The government decreased efforts to identify and protect victims. During the reporting period, the government did not report identifying any trafficking victims, but did report identifying 380 potential trafficking victims. This compared to identifying 114 child forced labor victims and 1,628 potential victims during the previous reporting period. According to media and government reports, police in Central Burkina Faso identified 70 children ages 11 to 16 years old en route to potential exploitation in mining sites in Mali, Equatorial Guinea, Cote d’Ivoire, and Senegal. In August 2020, the Ministry of Women launched its third campaign to remove vulnerable children from the street, including talibés (Quranic students) exploited in forced begging. As a result of the campaign, the government identified and provided care to 275 vulnerable children and 35 women, including potential trafficking victims, compared to 1,578 vulnerable children identified and provided care as part of this campaign in the previous reporting period. As previously reported, the Ministry of Women did not involve law enforcement in the campaign, limiting subsequent investigations and prosecutions of traffickers. The government provided shelter and services including family reintegration, counseling, education, and medical services as needed to children identified during the campaign. Authorities and front-line responders effectively implemented standard victim identification and referral procedures in the regions where training had occurred. In addition, the government had a case management guide for law enforcement and social services personnel to facilitate the uniform referral of child victims of crime, including trafficking, to care. The government continued to coordinate with an international organization to screen for trafficking indicators among refugees and IDPs.
The government operated and staffed two shelters in Ouagadougou for victims of crime, including trafficking victims; the shelters were open 24 hours per day, provided food and medical assistance, and could accommodate long-term stays for both adults and children. The government did not report the number of trafficking victims, if any, it referred to the shelters during the reporting period. Outside of the capital, the Ministry of Women operated 34 regional centers for victims of crime that provided psycho-social, and food assistance. These centers provided short-term services, but usually not shelter, to an unknown number of Burkinabe and foreign child trafficking victims; the centers operated during weekly business hours and when they had sufficient funding, although the centers could provide short-term shelter to some adults and children when necessary. The short-term centers relied heavily on local NGOs and international organizations for the majority of support. When trafficking victims outside of Ouagadougou required shelter, authorities nearly always placed victims with host families or an NGO. Outside of Ouagadougou, there were no shelters or services specifically for adults. Long-term care for all victims remained inadequate. The government acknowledged victim services were insufficient, and service providers lacked the funding and resources to support victim protection, rehabilitation, and reintegration; the lack of victim support subsequently resulted in traffickers being able to exploit many victims again. The government did not report allocating funding for victim services for the second year in a row. However, the government allocated 233 billion FCFA ($440.5 million) to its humanitarian response plan intended to provide shelter, food, essential household items, and sanitary supplies to 2.9 million vulnerable people, including potential trafficking victims, in conflict-affected areas. The 2015 law on the prevention and repression of violence against women and girls mandated measures for victim support, including the establishment of free emergency integrated support centers to offer comprehensive services for women and girl victims of violence, including sex trafficking, and the creation of a government support fund for victims. The government had one such center in operation during the reporting period. The government did not report how many victims it referred to this center or provided support from the fund during the reporting period.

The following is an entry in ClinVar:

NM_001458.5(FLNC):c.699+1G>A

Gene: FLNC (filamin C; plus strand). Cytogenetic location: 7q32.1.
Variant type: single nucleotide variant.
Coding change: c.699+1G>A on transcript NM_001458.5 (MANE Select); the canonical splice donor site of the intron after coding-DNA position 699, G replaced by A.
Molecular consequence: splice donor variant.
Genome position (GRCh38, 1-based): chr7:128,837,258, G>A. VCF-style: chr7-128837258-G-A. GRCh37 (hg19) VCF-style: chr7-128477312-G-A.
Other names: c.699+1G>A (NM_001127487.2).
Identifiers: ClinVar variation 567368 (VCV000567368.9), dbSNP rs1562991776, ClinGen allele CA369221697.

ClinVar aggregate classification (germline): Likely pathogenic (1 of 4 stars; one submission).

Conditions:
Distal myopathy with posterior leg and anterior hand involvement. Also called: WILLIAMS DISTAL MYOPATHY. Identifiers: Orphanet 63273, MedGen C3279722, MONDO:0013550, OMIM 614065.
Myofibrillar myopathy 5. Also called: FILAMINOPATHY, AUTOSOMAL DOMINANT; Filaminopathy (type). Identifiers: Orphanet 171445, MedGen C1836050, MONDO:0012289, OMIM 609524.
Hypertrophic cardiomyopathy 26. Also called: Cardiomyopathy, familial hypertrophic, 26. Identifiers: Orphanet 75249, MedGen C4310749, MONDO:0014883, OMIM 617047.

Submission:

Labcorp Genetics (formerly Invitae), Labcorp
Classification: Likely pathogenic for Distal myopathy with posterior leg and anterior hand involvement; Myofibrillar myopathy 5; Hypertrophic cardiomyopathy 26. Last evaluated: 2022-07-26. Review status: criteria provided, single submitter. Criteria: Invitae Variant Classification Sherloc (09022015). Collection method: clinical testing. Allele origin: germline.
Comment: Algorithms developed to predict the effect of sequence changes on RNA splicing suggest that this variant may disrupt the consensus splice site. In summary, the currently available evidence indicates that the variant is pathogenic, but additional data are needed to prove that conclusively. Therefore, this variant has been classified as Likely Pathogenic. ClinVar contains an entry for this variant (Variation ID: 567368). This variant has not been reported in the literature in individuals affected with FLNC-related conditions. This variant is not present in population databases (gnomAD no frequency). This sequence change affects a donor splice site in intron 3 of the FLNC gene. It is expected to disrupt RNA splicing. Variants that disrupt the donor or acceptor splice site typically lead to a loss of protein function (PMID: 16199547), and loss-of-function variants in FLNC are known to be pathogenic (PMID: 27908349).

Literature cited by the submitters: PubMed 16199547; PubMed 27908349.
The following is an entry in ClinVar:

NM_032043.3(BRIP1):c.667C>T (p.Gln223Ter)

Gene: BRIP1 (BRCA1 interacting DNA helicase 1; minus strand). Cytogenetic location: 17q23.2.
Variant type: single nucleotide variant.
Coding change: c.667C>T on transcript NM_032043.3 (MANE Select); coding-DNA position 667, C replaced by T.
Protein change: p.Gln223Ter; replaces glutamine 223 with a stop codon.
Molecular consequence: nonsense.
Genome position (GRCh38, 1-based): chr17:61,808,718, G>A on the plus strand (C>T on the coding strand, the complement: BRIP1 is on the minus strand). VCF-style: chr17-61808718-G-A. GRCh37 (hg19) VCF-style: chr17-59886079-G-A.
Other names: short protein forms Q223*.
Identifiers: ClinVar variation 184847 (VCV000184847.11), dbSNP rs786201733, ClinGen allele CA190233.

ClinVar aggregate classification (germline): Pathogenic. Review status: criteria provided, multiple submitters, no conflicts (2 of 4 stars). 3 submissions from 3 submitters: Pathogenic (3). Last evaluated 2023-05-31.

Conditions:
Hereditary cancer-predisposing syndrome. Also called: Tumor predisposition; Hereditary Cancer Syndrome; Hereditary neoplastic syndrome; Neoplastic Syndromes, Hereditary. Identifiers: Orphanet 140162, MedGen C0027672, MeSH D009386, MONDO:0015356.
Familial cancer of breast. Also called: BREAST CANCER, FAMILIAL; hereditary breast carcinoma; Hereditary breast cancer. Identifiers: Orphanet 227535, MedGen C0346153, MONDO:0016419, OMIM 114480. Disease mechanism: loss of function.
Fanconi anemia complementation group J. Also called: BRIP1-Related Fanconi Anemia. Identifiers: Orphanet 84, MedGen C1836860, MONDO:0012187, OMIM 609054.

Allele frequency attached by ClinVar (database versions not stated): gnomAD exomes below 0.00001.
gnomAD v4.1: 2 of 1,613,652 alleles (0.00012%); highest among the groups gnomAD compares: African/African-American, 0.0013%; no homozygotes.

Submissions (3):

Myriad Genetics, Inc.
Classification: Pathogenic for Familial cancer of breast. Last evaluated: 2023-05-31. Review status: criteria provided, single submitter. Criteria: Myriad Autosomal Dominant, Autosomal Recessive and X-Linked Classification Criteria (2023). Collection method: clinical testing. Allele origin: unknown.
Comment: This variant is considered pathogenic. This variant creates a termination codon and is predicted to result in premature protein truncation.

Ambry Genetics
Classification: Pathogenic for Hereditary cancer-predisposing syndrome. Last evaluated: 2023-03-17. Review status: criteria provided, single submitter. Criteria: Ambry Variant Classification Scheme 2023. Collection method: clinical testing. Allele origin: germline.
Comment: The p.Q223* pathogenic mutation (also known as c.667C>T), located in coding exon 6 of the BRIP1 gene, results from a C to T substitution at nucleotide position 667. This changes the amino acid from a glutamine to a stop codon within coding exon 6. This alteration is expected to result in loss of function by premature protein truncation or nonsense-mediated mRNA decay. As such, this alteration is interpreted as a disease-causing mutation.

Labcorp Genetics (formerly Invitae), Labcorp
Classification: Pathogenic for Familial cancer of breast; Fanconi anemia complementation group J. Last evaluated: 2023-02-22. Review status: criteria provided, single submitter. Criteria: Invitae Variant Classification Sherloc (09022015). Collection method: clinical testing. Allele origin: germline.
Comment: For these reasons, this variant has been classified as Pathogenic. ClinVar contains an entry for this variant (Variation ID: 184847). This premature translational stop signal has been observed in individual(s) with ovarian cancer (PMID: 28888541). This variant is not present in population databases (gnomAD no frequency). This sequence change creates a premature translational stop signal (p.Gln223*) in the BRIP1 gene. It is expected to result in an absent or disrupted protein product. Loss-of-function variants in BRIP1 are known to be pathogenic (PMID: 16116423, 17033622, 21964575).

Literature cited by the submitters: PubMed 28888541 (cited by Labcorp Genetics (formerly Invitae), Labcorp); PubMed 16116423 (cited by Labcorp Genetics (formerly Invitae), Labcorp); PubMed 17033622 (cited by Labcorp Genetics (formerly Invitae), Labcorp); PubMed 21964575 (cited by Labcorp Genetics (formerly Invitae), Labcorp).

The government encouraged victims to participate in trials against their traffickers by providing protection through the Ministry of Women and a regional human rights office. The 2008 anti-trafficking law and 2018 penal code revisions contained provisions to protect victims’ identities and encourage their participation in prosecutions by allowing for closed sessions to hear victim testimony, excusing victims from appearing at hearings, and for social workers to accompany child victims. The government did not report if it utilized these provisions during the reporting period. Victims could file civil suits against their traffickers; however, victims were often not aware of this provision and it was not utilized during the reporting period. Foreign victims who faced hardship or retribution in their country of origin could apply for asylum, but there were no reports trafficking victims applied for asylum during the reporting period. The government facilitated repatriation of 42 Burkinabe trafficking victims identified in Cote d’Ivoire by providing financial assistance, travel documents, and reintegration support. The government coordinated with the Nigerian and Nigerien embassies in Ouagadougou and provided travel documentation to repatriate trafficking victims to Nigeria and more than 100 vulnerable people to Niger; the government provided shelter services and financial assistance to repatriate five child trafficking victims identified in 2019 to Togo. There were no reports the government penalized victims for crimes their traffickers compelled them to commit; however, without uniform implementation of victim identification measures, including among vulnerable populations, authorities may have detained some unidentified victims. The government detained 10 children ages 12 to 14 years old for alleged association with violent extremist groups, some of whom may have been trafficking victims. Authorities held all 10 children in a high security prison separately from adult detainees and allowed international organizations and NGOs access to provide specialized care, including legal services. In many cases, authorities held detainees, including children allegedly associated with violent extremist groups, without charge or trial for longer periods than the maximum sentence for the alleged offense; this included terrorism cases. Detainees, including children allegedly associated with violent extremist groups, faced harsh conditions, including inadequate food and water, and poor sanitation, heating, ventilation, lighting, and medical care. Since 2019, security forces and prison authorities have transferred 14 boys detained for alleged association with armed groups ages 10 to 16 years old to the Ministry of Women for care; the government did not report how many boys it transferred to the ministry during the reporting period. The government, with the support of an international organization, drafted a handover protocol on children associated with non-state armed groups; however, the government did not finalize the protocol by the end of the reporting period. During the reporting period, the government released six children formerly associated with armed groups to an international organization; the organization provided family tracing, reunification, and family reintegration support.